This Roger Corman production, which premiered on Showtime in 1996 as MARQUIS DE SADE, can't decide whether it's a straight historical chiller or a Ken Russell-style campfest, though its schizophrenia does have an entertaining side.
In 1789 Paris, the Marquis de Sade (Nick Mancuso) is imprisoned for murder. A young woman named Justine (Janet Gunn), whose sister Juliette was apparently one of de Sade's victims, bribes his guards for a chance to speak to him. De Sade tells Justine his story: Bankrupt, he married a young woman
named Renee (Irina Nizina) for her money, over the objections of her mother, Madame de Montreuil (Irina Malysheva). He soon inducted her into his world of sadistic sexual practices while also indulging in similar acts with prostitutes. These became the basis of his book Salo, for which the Madame
had de Sade put on trial for obscenity.
Once Justine brings him paper to continue his writing, de Sade tells her that Juliette (Charlotte Nielsen), an actress, was one of the victims of his debauchery--but denies killing her. The Madame has had de Sade's property sold off, including a secluded mansion where he indulged in his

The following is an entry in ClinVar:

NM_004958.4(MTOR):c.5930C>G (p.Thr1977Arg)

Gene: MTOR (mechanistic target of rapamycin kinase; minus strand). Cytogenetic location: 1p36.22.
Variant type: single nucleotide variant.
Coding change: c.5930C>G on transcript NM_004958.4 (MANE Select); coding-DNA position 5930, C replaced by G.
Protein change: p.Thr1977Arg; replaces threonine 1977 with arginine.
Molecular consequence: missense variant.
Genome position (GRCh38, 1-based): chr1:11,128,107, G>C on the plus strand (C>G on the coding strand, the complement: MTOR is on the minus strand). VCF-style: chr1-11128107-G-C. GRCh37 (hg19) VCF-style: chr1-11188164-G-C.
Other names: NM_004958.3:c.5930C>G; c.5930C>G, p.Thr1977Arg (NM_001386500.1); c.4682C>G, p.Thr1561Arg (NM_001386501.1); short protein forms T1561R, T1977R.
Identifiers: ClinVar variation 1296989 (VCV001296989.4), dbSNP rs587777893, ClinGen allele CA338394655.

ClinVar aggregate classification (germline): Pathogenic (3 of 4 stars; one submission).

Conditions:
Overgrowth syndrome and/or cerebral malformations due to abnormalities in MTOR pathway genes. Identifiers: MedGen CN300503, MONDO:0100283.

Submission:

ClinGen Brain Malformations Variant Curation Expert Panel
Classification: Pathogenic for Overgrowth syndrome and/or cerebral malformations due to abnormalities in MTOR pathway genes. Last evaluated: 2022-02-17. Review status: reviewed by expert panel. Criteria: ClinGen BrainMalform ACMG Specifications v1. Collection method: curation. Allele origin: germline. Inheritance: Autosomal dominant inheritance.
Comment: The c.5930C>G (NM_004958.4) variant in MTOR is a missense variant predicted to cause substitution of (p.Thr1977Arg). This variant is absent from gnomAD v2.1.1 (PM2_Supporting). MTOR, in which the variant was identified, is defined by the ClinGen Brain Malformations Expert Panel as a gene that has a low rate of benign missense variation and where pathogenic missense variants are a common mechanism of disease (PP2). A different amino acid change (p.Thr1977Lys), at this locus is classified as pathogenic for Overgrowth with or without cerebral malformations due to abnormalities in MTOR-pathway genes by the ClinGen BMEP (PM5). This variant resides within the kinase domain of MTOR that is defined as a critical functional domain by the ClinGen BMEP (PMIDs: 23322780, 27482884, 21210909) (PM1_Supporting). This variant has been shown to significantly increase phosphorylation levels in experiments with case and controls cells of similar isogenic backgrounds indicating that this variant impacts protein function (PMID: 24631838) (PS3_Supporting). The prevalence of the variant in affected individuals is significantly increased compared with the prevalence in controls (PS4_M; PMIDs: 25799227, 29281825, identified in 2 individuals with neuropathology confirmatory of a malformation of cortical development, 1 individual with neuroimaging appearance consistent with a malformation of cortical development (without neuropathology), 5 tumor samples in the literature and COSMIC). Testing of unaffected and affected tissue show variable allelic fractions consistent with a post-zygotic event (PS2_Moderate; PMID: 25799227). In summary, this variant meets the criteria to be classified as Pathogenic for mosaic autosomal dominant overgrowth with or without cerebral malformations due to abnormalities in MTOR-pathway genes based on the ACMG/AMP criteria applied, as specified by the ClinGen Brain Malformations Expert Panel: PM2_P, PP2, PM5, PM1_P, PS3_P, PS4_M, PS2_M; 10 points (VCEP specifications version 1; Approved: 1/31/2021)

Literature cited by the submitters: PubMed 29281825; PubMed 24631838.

perversions, and de Sade insists that someone else has taken Juliette there. Justine helps de Sade escape his execution, and at the mansion they discover Juliette held captive by de Sade's persecutors: Inspector Marais (John Rhys-Davies), Judge de Bory (Alexander Beliavskiy), and Father Paul (Igor
Yasulovich). De Sade kills them--and then spirits Juliette away, leaving a distraught Justine behind.
There are moments when DARK PRINCE... seems intended as a serious exploration of the psyche of the man who invented sadism. There are others which play like a B-movie version of THE PEOPLE VS. LARRY FLYNT (1996), presenting de Sade as a man persecuted for daring to present unpopular ideas in his
art (with the climactic irony that his attackers are themselves deviants inspired by his writing). But for the most part, the prevailing tone is set by Mancuso's over-the-top performance, as he bugs out his eyes and rolls his tongue around his florid dialogue and predictable, anachronistic
punchlines. "The sexual perversities you write about are in fact the sexual perversities you practice," states the judge early on, to which de Sade replies, "I don't have to practice, Your Honor. I'm very good at them."
The whole film comes off as a warped historical pageant, complete with conspirators lurking in an alley plotting the French Revolution; de Sade's escape from the guillotine plays like something out of an Indiana Jones movie. All this is sporadically amusing in a trashy sort of way; too bad the
pacing frequently flags, and that the brutalities visited upon the female characters give some of the humor a sour aftertaste. (Violence, extensive nudity, sexual situations, profanity.) leave a comment